Only a 5-year-old boy would have the good taste to request his mom’s Perfect Strawberry Shortcake Pancakes for his birthday dinner — accented with Star Wars decor, of course. Older Daughter obligingly whipped up a batch while Younger Daughter sliced the berries and made sweetened and real whipped cream. Family and friends sat down to the feast, even husband JP, who although he’s successfully sticking to a low-carb eating plan, cheerfully made an exception for Older Grandson’s birthday party. It’s what grandparents do. And only a 5-year-old boy would request the following for his special day: A trip to a nearby state park to explore a cave, a visit to the local children’s science museum, a pogo stick, Legos (always on any list he makes) and a dinosaur model that includes bones, muscles and a pink squishy stomach and other mysterious parts. Of course, all requests were granted.
I love taking cooking classes. It’s so much fun to be with other folks who — as hard as this is to believe — are as culinarily-challenged as I am. Yes, it’s true — there are a few of them out there. However, it’s also true that most cooking-class students are talented and innovative food fans who want to improve their skills and increase their repertoire. I mainly just like to eat. Every once in a while, though, I am able to impress. Such as during a recent class I took at the Shoals Commercial Culinary Complex. “Ah, you’ve done this before,” the instructor/chef said as he observed my onion-chopping technique: While keeping the ends intact, slice the onion in half and then half again to give yourself a flat base to work from, remove skin but don’t slice off ends, then make horizontal cuts and then vertical cuts and then cross-cuts, resulting in quick and easy diced onion. Of course, I learned that from my friend Sherry, who is a Shoals-famous cook and cooking instructor now working far away from home. Temporarily, we all hope. I mean, the chef teaching in her absence at the Culinary Complex is a nice guy. He knows what he’s talking about and is helpful and patient and everybody enjoys his classes. But is he Southern sassy? Does he know the difference between oatmeal and grits? Is he willing to stop at every Starbucks he sees on a road trip? Come home, Sherry! We miss you! I’ll even chop up some vegetables in your honor.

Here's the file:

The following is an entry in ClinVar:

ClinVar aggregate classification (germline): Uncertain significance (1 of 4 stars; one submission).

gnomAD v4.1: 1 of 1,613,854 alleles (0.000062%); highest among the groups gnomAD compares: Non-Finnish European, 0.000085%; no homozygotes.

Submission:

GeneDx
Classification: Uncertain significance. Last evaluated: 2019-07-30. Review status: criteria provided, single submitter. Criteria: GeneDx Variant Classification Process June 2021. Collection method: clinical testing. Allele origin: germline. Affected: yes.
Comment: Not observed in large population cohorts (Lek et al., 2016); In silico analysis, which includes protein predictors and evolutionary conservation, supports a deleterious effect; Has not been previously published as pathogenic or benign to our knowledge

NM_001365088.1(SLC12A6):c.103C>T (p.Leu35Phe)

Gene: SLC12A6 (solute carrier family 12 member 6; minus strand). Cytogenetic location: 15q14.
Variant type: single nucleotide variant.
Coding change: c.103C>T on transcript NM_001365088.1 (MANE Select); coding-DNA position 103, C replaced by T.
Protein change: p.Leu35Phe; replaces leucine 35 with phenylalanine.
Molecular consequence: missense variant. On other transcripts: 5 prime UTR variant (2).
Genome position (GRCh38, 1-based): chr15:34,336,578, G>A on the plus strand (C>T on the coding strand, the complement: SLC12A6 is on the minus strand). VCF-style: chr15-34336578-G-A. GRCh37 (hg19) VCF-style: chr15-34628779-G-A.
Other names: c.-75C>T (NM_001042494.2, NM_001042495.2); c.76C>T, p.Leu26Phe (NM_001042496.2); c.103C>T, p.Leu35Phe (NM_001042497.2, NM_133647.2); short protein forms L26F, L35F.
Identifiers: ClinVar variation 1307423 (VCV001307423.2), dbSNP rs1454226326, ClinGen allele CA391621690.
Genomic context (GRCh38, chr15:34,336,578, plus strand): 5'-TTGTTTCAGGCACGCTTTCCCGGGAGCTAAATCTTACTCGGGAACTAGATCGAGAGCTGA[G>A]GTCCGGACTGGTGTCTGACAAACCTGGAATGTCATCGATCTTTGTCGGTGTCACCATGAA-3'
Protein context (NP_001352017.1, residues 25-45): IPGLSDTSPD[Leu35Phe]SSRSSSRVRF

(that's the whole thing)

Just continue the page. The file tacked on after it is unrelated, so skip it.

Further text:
Okay. Here’s a test for book-club members. My four-woman group recently read a newly published book about family relationships that’s been making the rounds lately. (Side note: We were sort of “meh” about it, but more on that later.) It was my turn to host, and since at our mettings we always try to
outdo and impress each other prepare a meal that ties in to the book we’ve read, I felt as if I’d hit the jackpot because one of the main characters in this book is a chef. Food descriptions are scattered throughout, and, honestly, we all agreed that they were the best part of this book. Anyway, I took my cue from the book and made, among other things, Elvis Cookies (roasted banana ice cream sandwiched between peanut butter cookes and rolled in caramelized bacon) and a spinach frittata. So the question is: What book did we read? If you’ve been keeping up with book-club news, you should get it. Of course, the other question is: Did anybody actually believe I’d made this entire meal myself, all by myself? As a widely known non-cook, I can understand folks’ skepticism. After all, while I worked in the kitchen that day, my husband anxiously kept asking me, “Honey? What are you doing? Do you feel okay?” and my fellow book-club members were stunned into silence when they saw their plates. At least, I think that’s why they didn’t say anything as they were eating.